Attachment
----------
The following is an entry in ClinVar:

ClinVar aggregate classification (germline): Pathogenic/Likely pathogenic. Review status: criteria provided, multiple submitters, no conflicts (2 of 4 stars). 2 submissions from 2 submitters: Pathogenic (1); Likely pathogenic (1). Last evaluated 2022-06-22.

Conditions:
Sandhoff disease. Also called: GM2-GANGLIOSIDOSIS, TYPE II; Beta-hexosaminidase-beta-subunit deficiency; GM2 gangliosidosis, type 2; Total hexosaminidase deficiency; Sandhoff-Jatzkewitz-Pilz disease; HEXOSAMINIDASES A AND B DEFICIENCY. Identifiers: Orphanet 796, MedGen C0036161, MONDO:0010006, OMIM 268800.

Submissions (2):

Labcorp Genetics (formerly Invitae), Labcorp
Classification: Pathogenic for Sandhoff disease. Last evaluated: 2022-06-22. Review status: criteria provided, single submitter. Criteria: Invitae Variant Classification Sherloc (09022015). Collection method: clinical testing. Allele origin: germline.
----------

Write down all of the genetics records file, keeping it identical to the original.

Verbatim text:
The following is an entry in ClinVar:

ClinVar aggregate classification (germline): Pathogenic/Likely pathogenic. Review status: criteria provided, multiple submitters, no conflicts (2 of 4 stars). 2 submissions from 2 submitters: Pathogenic (1); Likely pathogenic (1). Last evaluated 2022-06-22.

Conditions:
Sandhoff disease. Also called: GM2-GANGLIOSIDOSIS, TYPE II; Beta-hexosaminidase-beta-subunit deficiency; GM2 gangliosidosis, type 2; Total hexosaminidase deficiency; Sandhoff-Jatzkewitz-Pilz disease; HEXOSAMINIDASES A AND B DEFICIENCY. Identifiers: Orphanet 796, MedGen C0036161, MONDO:0010006, OMIM 268800.

Submissions (2):

Labcorp Genetics (formerly Invitae), Labcorp
Classification: Pathogenic for Sandhoff disease. Last evaluated: 2022-06-22. Review status: criteria provided, single submitter. Criteria: Invitae Variant Classification Sherloc (09022015). Collection method: clinical testing. Allele origin: germline.